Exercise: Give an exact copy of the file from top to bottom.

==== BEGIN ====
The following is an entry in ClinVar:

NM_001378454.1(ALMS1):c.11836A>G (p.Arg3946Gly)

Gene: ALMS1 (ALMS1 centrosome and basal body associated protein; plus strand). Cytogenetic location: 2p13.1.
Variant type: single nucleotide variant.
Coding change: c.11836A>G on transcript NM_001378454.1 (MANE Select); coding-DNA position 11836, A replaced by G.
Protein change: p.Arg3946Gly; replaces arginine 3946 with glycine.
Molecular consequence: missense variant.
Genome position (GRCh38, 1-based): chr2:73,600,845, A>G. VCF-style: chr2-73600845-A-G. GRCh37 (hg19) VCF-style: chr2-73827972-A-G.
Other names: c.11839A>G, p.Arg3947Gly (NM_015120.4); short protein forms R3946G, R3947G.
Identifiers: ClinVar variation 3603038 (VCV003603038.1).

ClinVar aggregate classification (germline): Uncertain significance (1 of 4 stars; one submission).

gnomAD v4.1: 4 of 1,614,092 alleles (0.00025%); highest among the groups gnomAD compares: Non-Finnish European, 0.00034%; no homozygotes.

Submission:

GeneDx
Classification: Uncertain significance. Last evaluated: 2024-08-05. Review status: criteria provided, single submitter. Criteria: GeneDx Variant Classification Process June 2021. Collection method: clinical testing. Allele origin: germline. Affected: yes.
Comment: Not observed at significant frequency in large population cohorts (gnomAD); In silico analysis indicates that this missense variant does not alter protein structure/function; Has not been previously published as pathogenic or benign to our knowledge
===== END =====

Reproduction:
The following is an entry in ClinVar:

NM_001378454.1(ALMS1):c.11836A>G (p.Arg3946Gly)

Gene: ALMS1 (ALMS1 centrosome and basal body associated protein; plus strand). Cytogenetic location: 2p13.1.
Variant type: single nucleotide variant.
Coding change: c.11836A>G on transcript NM_001378454.1 (MANE Select); coding-DNA position 11836, A replaced by G.
Protein change: p.Arg3946Gly; replaces arginine 3946 with glycine.
Molecular consequence: missense variant.
Genome position (GRCh38, 1-based): chr2:73,600,845, A>G. VCF-style: chr2-73600845-A-G. GRCh37 (hg19) VCF-style: chr2-73827972-A-G.
Other names: c.11839A>G, p.Arg3947Gly (NM_015120.4); short protein forms R3946G, R3947G.
Identifiers: ClinVar variation 3603038 (VCV003603038.1).

ClinVar aggregate classification (germline): Uncertain significance (1 of 4 stars; one submission).

gnomAD v4.1: 4 of 1,614,092 alleles (0.00025%); highest among the groups gnomAD compares: Non-Finnish European, 0.00034%; no homozygotes.

Submission:

GeneDx
Classification: Uncertain significance. Last evaluated: 2024-08-05. Review status: criteria provided, single submitter. Criteria: GeneDx Variant Classification Process June 2021. Collection method: clinical testing. Allele origin: germline. Affected: yes.
Comment: Not observed at significant frequency in large population cohorts (gnomAD); In silico analysis indicates that this missense variant does not alter protein structure/function; Has not been previously published as pathogenic or benign to our knowledge